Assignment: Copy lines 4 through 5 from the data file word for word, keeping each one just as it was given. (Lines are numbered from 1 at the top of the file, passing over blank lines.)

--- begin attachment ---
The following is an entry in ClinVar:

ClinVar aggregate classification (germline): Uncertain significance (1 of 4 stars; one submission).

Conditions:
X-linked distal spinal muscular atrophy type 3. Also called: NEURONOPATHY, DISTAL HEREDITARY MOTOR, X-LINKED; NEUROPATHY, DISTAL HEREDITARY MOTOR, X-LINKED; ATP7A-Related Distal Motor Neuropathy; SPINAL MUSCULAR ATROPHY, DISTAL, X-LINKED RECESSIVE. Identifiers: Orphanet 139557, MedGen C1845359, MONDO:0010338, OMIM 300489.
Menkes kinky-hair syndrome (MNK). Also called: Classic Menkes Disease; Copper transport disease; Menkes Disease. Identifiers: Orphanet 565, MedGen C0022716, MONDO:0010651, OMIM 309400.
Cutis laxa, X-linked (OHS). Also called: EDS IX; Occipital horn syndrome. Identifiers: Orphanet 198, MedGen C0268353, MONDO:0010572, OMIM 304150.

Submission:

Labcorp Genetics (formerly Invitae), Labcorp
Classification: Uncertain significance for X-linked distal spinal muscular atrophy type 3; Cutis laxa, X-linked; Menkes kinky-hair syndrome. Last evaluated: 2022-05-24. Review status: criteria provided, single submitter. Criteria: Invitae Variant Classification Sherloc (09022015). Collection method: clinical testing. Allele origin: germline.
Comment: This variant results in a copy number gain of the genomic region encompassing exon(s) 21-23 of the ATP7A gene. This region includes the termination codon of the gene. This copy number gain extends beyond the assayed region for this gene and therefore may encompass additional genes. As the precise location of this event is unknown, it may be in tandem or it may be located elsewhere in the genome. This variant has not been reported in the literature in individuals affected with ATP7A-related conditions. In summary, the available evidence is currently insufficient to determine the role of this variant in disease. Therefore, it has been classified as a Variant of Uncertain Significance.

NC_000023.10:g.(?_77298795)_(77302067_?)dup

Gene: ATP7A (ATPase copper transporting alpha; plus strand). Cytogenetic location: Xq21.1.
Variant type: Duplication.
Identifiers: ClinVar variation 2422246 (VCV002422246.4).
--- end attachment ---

X-linked distal spinal muscular atrophy type 3. Also called: NEURONOPATHY, DISTAL HEREDITARY MOTOR, X-LINKED; NEUROPATHY, DISTAL HEREDITARY MOTOR, X-LINKED; ATP7A-Related Distal Motor Neuropathy; SPINAL MUSCULAR ATROPHY, DISTAL, X-LINKED RECESSIVE. Identifiers: Orphanet 139557, MedGen C1845359, MONDO:0010338, OMIM 300489.
Menkes kinky-hair syndrome (MNK). Also called: Classic Menkes Disease; Copper transport disease; Menkes Disease. Identifiers: Orphanet 565, MedGen C0022716, MONDO:0010651, OMIM 309400.